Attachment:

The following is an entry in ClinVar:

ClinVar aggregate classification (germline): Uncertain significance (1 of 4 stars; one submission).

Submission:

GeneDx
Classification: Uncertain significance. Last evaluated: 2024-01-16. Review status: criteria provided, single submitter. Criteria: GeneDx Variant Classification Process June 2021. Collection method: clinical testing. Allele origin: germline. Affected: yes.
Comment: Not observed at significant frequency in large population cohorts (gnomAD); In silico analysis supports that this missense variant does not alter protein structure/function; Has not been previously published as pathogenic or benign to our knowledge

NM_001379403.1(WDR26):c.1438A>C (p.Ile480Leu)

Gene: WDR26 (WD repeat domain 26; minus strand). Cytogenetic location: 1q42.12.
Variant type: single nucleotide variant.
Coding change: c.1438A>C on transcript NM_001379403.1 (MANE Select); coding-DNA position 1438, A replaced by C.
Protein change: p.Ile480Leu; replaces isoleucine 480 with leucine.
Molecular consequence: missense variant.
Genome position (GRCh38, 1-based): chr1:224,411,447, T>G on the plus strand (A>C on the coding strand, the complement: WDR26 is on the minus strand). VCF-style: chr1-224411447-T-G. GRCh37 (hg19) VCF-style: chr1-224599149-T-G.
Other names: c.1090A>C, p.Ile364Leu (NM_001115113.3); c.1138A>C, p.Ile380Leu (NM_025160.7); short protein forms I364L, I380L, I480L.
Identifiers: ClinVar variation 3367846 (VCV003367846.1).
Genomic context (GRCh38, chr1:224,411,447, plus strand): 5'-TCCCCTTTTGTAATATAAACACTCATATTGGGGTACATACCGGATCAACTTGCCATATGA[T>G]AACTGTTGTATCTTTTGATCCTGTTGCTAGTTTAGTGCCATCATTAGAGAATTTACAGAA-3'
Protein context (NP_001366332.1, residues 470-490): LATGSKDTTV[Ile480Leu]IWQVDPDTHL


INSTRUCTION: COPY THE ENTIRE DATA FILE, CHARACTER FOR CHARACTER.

The following is an entry in ClinVar:

ClinVar aggregate classification (germline): Uncertain significance (1 of 4 stars; one submission).

Submission:

GeneDx
Classification: Uncertain significance. Last evaluated: 2024-01-16. Review status: criteria provided, single submitter. Criteria: GeneDx Variant Classification Process June 2021. Collection method: clinical testing. Allele origin: germline. Affected: yes.
Comment: Not observed at significant frequency in large population cohorts (gnomAD); In silico analysis supports that this missense variant does not alter protein structure/function; Has not been previously published as pathogenic or benign to our knowledge

NM_001379403.1(WDR26):c.1438A>C (p.Ile480Leu)

Gene: WDR26 (WD repeat domain 26; minus strand). Cytogenetic location: 1q42.12.
Variant type: single nucleotide variant.
Coding change: c.1438A>C on transcript NM_001379403.1 (MANE Select); coding-DNA position 1438, A replaced by C.
Protein change: p.Ile480Leu; replaces isoleucine 480 with leucine.
Molecular consequence: missense variant.
Genome position (GRCh38, 1-based): chr1:224,411,447, T>G on the plus strand (A>C on the coding strand, the complement: WDR26 is on the minus strand). VCF-style: chr1-224411447-T-G. GRCh37 (hg19) VCF-style: chr1-224599149-T-G.
Other names: c.1090A>C, p.Ile364Leu (NM_001115113.3); c.1138A>C, p.Ile380Leu (NM_025160.7); short protein forms I364L, I380L, I480L.
Identifiers: ClinVar variation 3367846 (VCV003367846.1).
Genomic context (GRCh38, chr1:224,411,447, plus strand): 5'-TCCCCTTTTGTAATATAAACACTCATATTGGGGTACATACCGGATCAACTTGCCATATGA[T>G]AACTGTTGTATCTTTTGATCCTGTTGCTAGTTTAGTGCCATCATTAGAGAATTTACAGAA-3'
Protein context (NP_001366332.1, residues 470-490): LATGSKDTTV[Ile480Leu]IWQVDPDTHL